“COVID-19 cases surge in South Florida as region records 5 millionth case” via Ryan Nicol of Florida Politics — COVID-19 cases shot up dramatically this past week in South Florida as the new omicron variant has made its way into the region. Experts are still studying whether symptoms caused by omicron are as severe as previous variants. But cases are now skyrocketing across the tri-county area after two more mild increases the previous two weeks. During the week of Nov. 26-Dec. 2, cases rose in all three counties for the first time since the summer surge in August. But those increases were slight. Cases rose 13% week-to-week in Broward and Palm Beach counties and 21% in Miami-Dade, and the numbers remained very low overall following weeks of case reduction. From Dec. 3-9, cases rose 31% in Palm Beach County, 37% in Broward, and 42% in Miami-Dade. Again, caseloads remained relatively low.
“Tampa Bay sees slight rise in COVID-19 cases as holidays approach” via Kelly Hayes of Florida Politics — The Tampa Bay community is seeing a slight rise in COVID-19 cases, with the weekly report showing over 1,000 cases in Hillsborough County, despite remaining below that number for the last couple of weeks. The most recent information, which covers Dec. 10 through Dec. 16, showed 1,363 new cases of COVID-19 in Hillsborough County, trending upward from only 850 weekly cases in the week prior. The county’s weekly positivity rate also rose to 4.3%, up from last week’s 3% positivity rate. Since the pandemic began, Hillsborough County reported 248,113 cases of COVID-19. The county also recorded 6,259 new vaccinations in the last week, bringing the number of vaccinated Hillsborough County residents to 925,875, or 65%. The week prior, the county reported 7,596 vaccinations.
“Avast! Tampa’s pirate ‘invasion’ returns after a virus break” via Curt Anderson of The Associated Press — Avast! Tampa’s century-old pirate “invasion” is coming back after a virus-related year off, and officials have a message: don’t throw plastic parade beads into the bay. The Gasparilla parade and other events are set to return in January, celebrating the pirate lore of Florida’s Gulf Coast. It’s like a miniature Mardi Gras but with eye patches, cannon fire, and many cries of “Arrrgh!” There’s a reason the Tampa NFL team quarterbacked by Tom Brady is called the Buccaneers. “Everyone is ready to get back to it,“ said Peter Lackman, captain of parade organizers Ye Mystic Krewe of Gasparilla. “We’ve all been waiting for it.” Tampa Mayor Jane Castor, Lackman and others said at a news conference Thursday that the return of Gasparilla is a welcome bit of normalcy amid the ongoing COVID-19 pandemic. But they wanted to stress that protecting the environment during the event is paramount.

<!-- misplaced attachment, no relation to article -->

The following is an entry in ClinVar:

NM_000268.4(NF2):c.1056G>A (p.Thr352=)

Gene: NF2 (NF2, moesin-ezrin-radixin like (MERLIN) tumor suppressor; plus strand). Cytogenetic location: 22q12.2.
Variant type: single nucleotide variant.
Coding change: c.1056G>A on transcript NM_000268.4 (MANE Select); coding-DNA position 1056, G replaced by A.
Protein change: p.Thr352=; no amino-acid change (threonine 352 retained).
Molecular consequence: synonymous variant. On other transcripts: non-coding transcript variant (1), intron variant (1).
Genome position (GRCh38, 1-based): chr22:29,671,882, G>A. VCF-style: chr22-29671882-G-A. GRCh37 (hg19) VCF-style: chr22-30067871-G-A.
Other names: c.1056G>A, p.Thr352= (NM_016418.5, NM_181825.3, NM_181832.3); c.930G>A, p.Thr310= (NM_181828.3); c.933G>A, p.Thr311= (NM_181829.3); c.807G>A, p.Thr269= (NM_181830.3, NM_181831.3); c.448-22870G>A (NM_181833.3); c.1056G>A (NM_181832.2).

— 2022 —
First in Sunburn — National Rifle Association and Unified Sportsman of Florida endorse Blaise Ingoglia for SD 10 — “[Ingoglia’s] support of pro-sportsmen, pro-Second Amendment, and pro-freedom record has earned you our endorsement and our appreciation. No other candidate in this race can match your background of advancing the cause of Freedom and Second Amendment rights,” said Marion Hammer, executive director of Unified Sportsmen of Florida and past president of the NRA. “My No. 1 job as a public servant has always been to advocate for protecting the freedoms of all Floridians. For this reason, I am proud to receive the endorsement. I will never back down in defense of our right to bear arms,” Ingoglia responded.
“DeSantis blasts Nikki Fried’s pay-to-play claim as ‘baseless conspiracy’” via A.G. Gancarski of Florida Politics — DeSantis rejected claims by a potential 2022 opponent that key board spots were pay-to-play gigs for major donors. Friday in Ocala, the Governor responded to Fried‘s assertion (made without tangible proof) that there was a tie between political donations and spots on prominent education boards in the state, saying it was a “baseless conspiracy charge.” Fried noted Tuesday night that state university trustees were required to donate $100,000 to DeSantis‘ campaign, or they would not be re-appointed. Yet, she provided little to back that up other than anecdotal examples of big donors serving on university boards.